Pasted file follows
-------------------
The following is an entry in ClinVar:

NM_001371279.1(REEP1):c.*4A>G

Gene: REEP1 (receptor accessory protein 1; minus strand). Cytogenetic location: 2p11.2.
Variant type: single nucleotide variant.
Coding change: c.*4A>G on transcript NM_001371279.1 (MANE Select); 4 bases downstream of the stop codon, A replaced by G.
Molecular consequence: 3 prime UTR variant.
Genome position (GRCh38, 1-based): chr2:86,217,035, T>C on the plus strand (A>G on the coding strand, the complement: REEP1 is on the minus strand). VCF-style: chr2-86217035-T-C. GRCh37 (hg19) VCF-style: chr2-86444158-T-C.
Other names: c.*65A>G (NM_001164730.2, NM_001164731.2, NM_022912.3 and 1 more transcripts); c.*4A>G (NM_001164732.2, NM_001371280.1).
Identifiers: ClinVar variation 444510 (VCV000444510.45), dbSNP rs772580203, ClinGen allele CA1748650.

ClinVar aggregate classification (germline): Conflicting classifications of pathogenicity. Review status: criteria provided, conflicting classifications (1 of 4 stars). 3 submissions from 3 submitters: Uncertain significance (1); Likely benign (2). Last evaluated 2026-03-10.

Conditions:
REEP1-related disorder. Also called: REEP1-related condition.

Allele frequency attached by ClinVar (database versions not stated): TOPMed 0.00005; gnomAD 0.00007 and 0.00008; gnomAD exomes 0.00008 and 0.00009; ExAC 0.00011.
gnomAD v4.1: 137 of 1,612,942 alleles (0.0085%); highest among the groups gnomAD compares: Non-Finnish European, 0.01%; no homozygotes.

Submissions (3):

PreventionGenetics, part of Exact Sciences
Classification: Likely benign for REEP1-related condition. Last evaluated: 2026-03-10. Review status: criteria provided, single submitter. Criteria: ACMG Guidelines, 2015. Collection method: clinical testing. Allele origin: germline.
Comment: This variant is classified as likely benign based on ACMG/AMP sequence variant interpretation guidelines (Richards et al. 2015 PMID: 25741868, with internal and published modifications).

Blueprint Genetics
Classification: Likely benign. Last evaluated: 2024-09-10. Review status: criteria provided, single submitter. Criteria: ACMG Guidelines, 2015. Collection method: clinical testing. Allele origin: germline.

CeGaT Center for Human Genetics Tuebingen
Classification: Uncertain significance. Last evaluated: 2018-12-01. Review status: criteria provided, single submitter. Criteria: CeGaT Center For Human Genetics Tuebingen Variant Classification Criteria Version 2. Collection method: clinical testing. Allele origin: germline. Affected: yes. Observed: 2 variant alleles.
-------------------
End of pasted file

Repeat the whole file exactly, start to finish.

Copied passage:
The following is an entry in ClinVar:

NM_001371279.1(REEP1):c.*4A>G

Gene: REEP1 (receptor accessory protein 1; minus strand). Cytogenetic location: 2p11.2.
Variant type: single nucleotide variant.
Coding change: c.*4A>G on transcript NM_001371279.1 (MANE Select); 4 bases downstream of the stop codon, A replaced by G.
Molecular consequence: 3 prime UTR variant.
Genome position (GRCh38, 1-based): chr2:86,217,035, T>C on the plus strand (A>G on the coding strand, the complement: REEP1 is on the minus strand). VCF-style: chr2-86217035-T-C. GRCh37 (hg19) VCF-style: chr2-86444158-T-C.
Other names: c.*65A>G (NM_001164730.2, NM_001164731.2, NM_022912.3 and 1 more transcripts); c.*4A>G (NM_001164732.2, NM_001371280.1).
Identifiers: ClinVar variation 444510 (VCV000444510.45), dbSNP rs772580203, ClinGen allele CA1748650.

ClinVar aggregate classification (germline): Conflicting classifications of pathogenicity. Review status: criteria provided, conflicting classifications (1 of 4 stars). 3 submissions from 3 submitters: Uncertain significance (1); Likely benign (2). Last evaluated 2026-03-10.

Conditions:
REEP1-related disorder. Also called: REEP1-related condition.

Allele frequency attached by ClinVar (database versions not stated): TOPMed 0.00005; gnomAD 0.00007 and 0.00008; gnomAD exomes 0.00008 and 0.00009; ExAC 0.00011.
gnomAD v4.1: 137 of 1,612,942 alleles (0.0085%); highest among the groups gnomAD compares: Non-Finnish European, 0.01%; no homozygotes.

Submissions (3):

PreventionGenetics, part of Exact Sciences
Classification: Likely benign for REEP1-related condition. Last evaluated: 2026-03-10. Review status: criteria provided, single submitter. Criteria: ACMG Guidelines, 2015. Collection method: clinical testing. Allele origin: germline.
Comment: This variant is classified as likely benign based on ACMG/AMP sequence variant interpretation guidelines (Richards et al. 2015 PMID: 25741868, with internal and published modifications).

Blueprint Genetics
Classification: Likely benign. Last evaluated: 2024-09-10. Review status: criteria provided, single submitter. Criteria: ACMG Guidelines, 2015. Collection method: clinical testing. Allele origin: germline.

CeGaT Center for Human Genetics Tuebingen
Classification: Uncertain significance. Last evaluated: 2018-12-01. Review status: criteria provided, single submitter. Criteria: CeGaT Center For Human Genetics Tuebingen Variant Classification Criteria Version 2. Collection method: clinical testing. Allele origin: germline. Affected: yes. Observed: 2 variant alleles.